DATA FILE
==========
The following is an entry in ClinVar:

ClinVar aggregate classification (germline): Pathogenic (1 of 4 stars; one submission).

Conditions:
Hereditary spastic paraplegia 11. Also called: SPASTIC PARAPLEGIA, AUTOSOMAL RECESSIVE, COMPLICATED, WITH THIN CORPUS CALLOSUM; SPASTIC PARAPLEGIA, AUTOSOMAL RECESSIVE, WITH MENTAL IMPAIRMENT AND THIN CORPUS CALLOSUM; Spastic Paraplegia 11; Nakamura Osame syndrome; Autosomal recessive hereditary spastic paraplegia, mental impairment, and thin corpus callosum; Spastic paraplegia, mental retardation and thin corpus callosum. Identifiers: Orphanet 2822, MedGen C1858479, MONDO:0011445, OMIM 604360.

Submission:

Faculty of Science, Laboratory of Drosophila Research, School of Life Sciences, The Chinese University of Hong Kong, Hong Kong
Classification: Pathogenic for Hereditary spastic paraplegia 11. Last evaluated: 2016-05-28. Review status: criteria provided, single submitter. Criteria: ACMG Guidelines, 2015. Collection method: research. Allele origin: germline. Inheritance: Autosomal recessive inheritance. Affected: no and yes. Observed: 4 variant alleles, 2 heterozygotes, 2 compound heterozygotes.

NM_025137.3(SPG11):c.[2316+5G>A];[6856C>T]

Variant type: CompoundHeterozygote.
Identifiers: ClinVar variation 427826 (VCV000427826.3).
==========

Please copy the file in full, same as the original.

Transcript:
The following is an entry in ClinVar:

ClinVar aggregate classification (germline): Pathogenic (1 of 4 stars; one submission).

Conditions:
Hereditary spastic paraplegia 11. Also called: SPASTIC PARAPLEGIA, AUTOSOMAL RECESSIVE, COMPLICATED, WITH THIN CORPUS CALLOSUM; SPASTIC PARAPLEGIA, AUTOSOMAL RECESSIVE, WITH MENTAL IMPAIRMENT AND THIN CORPUS CALLOSUM; Spastic Paraplegia 11; Nakamura Osame syndrome; Autosomal recessive hereditary spastic paraplegia, mental impairment, and thin corpus callosum; Spastic paraplegia, mental retardation and thin corpus callosum. Identifiers: Orphanet 2822, MedGen C1858479, MONDO:0011445, OMIM 604360.

Submission:

Faculty of Science, Laboratory of Drosophila Research, School of Life Sciences, The Chinese University of Hong Kong, Hong Kong
Classification: Pathogenic for Hereditary spastic paraplegia 11. Last evaluated: 2016-05-28. Review status: criteria provided, single submitter. Criteria: ACMG Guidelines, 2015. Collection method: research. Allele origin: germline. Inheritance: Autosomal recessive inheritance. Affected: no and yes. Observed: 4 variant alleles, 2 heterozygotes, 2 compound heterozygotes.

NM_025137.3(SPG11):c.[2316+5G>A];[6856C>T]

Variant type: CompoundHeterozygote.
Identifiers: ClinVar variation 427826 (VCV000427826.3).